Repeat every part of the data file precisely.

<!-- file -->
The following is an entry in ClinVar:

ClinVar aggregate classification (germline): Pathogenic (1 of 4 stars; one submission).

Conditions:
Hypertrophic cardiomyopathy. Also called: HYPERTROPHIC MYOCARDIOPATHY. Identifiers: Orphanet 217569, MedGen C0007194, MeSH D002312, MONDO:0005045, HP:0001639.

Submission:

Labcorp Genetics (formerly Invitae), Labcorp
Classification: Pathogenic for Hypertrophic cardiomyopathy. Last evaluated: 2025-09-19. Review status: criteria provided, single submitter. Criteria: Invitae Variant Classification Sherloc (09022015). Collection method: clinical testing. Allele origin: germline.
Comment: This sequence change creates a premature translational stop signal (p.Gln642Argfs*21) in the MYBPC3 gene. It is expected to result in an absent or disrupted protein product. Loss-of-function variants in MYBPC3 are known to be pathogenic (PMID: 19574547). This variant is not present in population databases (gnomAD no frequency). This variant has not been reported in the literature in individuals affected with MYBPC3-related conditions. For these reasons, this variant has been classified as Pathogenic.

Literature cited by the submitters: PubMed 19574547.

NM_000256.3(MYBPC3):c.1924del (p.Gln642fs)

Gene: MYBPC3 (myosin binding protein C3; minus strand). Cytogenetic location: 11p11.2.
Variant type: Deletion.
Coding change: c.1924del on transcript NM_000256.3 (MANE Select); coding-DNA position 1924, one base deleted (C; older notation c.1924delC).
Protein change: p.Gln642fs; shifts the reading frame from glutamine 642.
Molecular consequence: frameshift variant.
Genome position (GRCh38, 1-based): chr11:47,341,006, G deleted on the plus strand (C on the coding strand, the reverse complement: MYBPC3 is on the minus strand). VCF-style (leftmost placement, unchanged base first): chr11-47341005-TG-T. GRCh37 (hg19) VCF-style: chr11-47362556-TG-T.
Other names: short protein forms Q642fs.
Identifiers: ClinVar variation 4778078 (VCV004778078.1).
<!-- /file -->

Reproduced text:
The following is an entry in ClinVar:

ClinVar aggregate classification (germline): Pathogenic (1 of 4 stars; one submission).

Conditions:
Hypertrophic cardiomyopathy. Also called: HYPERTROPHIC MYOCARDIOPATHY. Identifiers: Orphanet 217569, MedGen C0007194, MeSH D002312, MONDO:0005045, HP:0001639.

Submission:

Labcorp Genetics (formerly Invitae), Labcorp
Classification: Pathogenic for Hypertrophic cardiomyopathy. Last evaluated: 2025-09-19. Review status: criteria provided, single submitter. Criteria: Invitae Variant Classification Sherloc (09022015). Collection method: clinical testing. Allele origin: germline.
Comment: This sequence change creates a premature translational stop signal (p.Gln642Argfs*21) in the MYBPC3 gene. It is expected to result in an absent or disrupted protein product. Loss-of-function variants in MYBPC3 are known to be pathogenic (PMID: 19574547). This variant is not present in population databases (gnomAD no frequency). This variant has not been reported in the literature in individuals affected with MYBPC3-related conditions. For these reasons, this variant has been classified as Pathogenic.

Literature cited by the submitters: PubMed 19574547.

NM_000256.3(MYBPC3):c.1924del (p.Gln642fs)

Gene: MYBPC3 (myosin binding protein C3; minus strand). Cytogenetic location: 11p11.2.
Variant type: Deletion.
Coding change: c.1924del on transcript NM_000256.3 (MANE Select); coding-DNA position 1924, one base deleted (C; older notation c.1924delC).
Protein change: p.Gln642fs; shifts the reading frame from glutamine 642.
Molecular consequence: frameshift variant.
Genome position (GRCh38, 1-based): chr11:47,341,006, G deleted on the plus strand (C on the coding strand, the reverse complement: MYBPC3 is on the minus strand). VCF-style (leftmost placement, unchanged base first): chr11-47341005-TG-T. GRCh37 (hg19) VCF-style: chr11-47362556-TG-T.
Other names: short protein forms Q642fs.
Identifiers: ClinVar variation 4778078 (VCV004778078.1).